Estimates are that 15% of the January 6th insurrectionists were former military and it seems increasingly clear that the current military has a distinct white nationalist problem. A 2019 survey showed that over one third of current forces had seen evidence of white supremacist and racist ideologies expressed within the military. As former pilot Mike Pietrucha notes, “But it’s also clear that the [Defense] department has taken a softball approach to the challenge — as illustrated by the fact that it doesn’t treat membership in white supremacist organizations as a sole rationale for discharge. Worse yet, the services, especially the U.S. Army, have a long habit of venerating those who fought for the Confederacy, both ex-Army oath-breakers like Col. Robert E. Lee and those who never served in the U.S. Army, like Henry L. Benning, whose major relationship to the U.S. Army was that they fought against it. Might one wonder why the services have a poor record combating white supremacy? Maybe it’s because white supremacy is baked in”.
The core of the Republican base, white evangelicals, is now hopelessly ensconced in the QAnon cult. Over a quarter of white evangelicals actually believe that Trump has been fighting an international cabal of pedophile sex traffickers run by Democrats and Jews. Things have gotten so bad even some evangelical leaders are noticing, with one commenting that he has talked to “pastors, of virtually every denomination, who are exhausted by these theories blowing through their churches or communities”. Another religious historian noted, “There’s also an emphasis in certain circles on deciphering biblical prophecies that bears some similarities to decoding QAnon conspiracies — the idea that there is a secret meaning hidden within the text that can be discerned by individuals who have eyes to see”. Other cults are mirroring QAnon, such as the bizarre Rod of Iron Ministries that worships AR-15s and believes Trump is trying to rid the world of “political Satanism” and restore Eden. Its leader claims, “The internationalist Marxist globalists are trying to start a civil war here, so that they can bring in the U.N. troops and Chi-Com Chinese military to come in and destroy and kill all gun owners, Christians, and any opposition, i.e., Trump supporters. We are in the death of America right now”. A recent FBI intelligence assessment worried about what would happen as QAnon believers increasingly become convinced they can not “trust the plan”, such as the failure to reinstate Trump in August, and decide that “they have an obligation to change from serving as ‘digital soldiers’ towards engaging in real world violence – including harming perceived members of the ‘cabal’ such as Democrats and other political opposition.”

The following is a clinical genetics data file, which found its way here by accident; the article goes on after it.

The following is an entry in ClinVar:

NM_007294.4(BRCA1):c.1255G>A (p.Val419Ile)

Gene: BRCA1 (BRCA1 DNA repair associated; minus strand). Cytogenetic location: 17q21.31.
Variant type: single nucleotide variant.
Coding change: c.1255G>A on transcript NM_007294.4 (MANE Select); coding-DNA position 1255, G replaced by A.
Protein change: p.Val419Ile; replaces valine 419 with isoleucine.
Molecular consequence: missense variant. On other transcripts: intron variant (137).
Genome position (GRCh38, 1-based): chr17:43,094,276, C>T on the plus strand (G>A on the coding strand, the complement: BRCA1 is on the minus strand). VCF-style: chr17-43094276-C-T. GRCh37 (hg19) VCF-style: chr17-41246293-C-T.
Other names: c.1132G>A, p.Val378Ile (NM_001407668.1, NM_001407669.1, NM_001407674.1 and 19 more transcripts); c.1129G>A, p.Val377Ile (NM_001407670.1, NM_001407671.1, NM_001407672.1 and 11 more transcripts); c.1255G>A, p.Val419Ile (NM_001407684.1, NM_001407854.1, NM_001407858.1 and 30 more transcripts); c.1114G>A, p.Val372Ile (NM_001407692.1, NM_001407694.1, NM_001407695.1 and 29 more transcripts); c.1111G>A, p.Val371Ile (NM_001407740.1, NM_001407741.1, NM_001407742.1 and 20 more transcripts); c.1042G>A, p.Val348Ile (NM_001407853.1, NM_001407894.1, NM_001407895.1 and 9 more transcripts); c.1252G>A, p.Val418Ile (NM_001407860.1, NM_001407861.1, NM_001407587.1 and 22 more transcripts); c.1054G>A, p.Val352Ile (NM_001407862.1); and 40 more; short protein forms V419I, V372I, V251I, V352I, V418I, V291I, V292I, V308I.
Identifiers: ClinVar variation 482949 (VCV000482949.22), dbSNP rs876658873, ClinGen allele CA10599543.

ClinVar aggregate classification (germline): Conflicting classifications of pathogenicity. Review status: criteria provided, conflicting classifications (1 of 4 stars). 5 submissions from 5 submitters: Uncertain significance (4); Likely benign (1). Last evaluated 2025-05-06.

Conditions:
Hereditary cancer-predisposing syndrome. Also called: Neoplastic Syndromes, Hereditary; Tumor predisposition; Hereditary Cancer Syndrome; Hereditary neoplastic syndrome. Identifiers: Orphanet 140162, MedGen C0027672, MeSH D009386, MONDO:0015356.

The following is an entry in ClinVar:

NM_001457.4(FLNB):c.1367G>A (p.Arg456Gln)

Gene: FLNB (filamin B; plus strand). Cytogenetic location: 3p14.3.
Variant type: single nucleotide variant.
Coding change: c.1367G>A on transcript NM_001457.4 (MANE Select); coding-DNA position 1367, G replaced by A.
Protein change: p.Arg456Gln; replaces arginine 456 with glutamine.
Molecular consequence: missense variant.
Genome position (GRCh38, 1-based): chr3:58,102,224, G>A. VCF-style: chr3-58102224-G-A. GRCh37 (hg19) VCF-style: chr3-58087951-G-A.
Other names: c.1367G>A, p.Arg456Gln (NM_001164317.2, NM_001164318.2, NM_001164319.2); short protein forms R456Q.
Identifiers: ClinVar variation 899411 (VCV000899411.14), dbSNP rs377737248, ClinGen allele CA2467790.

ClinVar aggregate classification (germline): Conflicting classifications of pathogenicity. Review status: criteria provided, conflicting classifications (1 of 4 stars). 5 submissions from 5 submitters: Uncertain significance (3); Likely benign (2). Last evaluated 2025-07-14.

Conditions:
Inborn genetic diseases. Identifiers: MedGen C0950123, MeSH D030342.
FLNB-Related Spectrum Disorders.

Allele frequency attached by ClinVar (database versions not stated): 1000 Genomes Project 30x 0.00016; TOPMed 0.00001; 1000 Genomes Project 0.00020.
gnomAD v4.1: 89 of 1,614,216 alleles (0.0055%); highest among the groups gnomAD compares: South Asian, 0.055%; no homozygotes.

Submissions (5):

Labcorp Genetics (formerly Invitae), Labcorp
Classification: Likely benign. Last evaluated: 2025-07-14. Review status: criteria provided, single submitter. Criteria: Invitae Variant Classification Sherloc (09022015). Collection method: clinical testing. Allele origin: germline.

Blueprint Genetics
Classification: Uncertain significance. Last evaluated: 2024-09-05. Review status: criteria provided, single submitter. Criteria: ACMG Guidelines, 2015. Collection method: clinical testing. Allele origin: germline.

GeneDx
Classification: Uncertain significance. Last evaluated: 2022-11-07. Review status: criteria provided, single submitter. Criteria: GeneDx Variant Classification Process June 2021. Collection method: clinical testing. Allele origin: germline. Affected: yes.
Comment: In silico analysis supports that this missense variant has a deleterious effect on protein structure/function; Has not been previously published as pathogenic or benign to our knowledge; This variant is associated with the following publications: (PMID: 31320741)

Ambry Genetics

While Democrats dither over whether and how to protect our democracy, Republicans have largely abandoned the concept of free and fair elections. As the votes to not certify Biden’s election just minutes after the January failed coup and yesterday’s filibuster of the attempt to even begin debate on voting rights legislation clearly illustrate, the Republican party is no longer interested in democracy, only power. The party has chosen two mutually reinforcing tacks to maintaining that power – rigging elections and political violence. As Jonathan Chait writes, “The Republican Party, like all parties, is trying to hold together a coalition. That coalition includes people like Flynn, who want to simply seize power at gunpoint. The accommodation they have reached between their violent and nonviolent wings is a legal regimen designed to ensure that the next time a Trump rejects the election result, he won’t need a mob to prevail”. But that mob will be available if and when Republicans lose the next election and they will be actively abetting the attempts to rig the election through the use of violence and threats of violence.
Political scientist Dan Drezner perhaps summed up the current GOP best when he compared it to Hezbollah, “a political party that also has an armed wing to coerce other political actors through violence. The comparison is stronger now than before. The Republicans who wanted to impeach Trump have been marginalized, and the state parties sound more and more secessionist with each passing day”. The Republican party is a threat to small-d democrats and capital-D Democrats. It looks increasingly like a terrorist organization against democracy itself.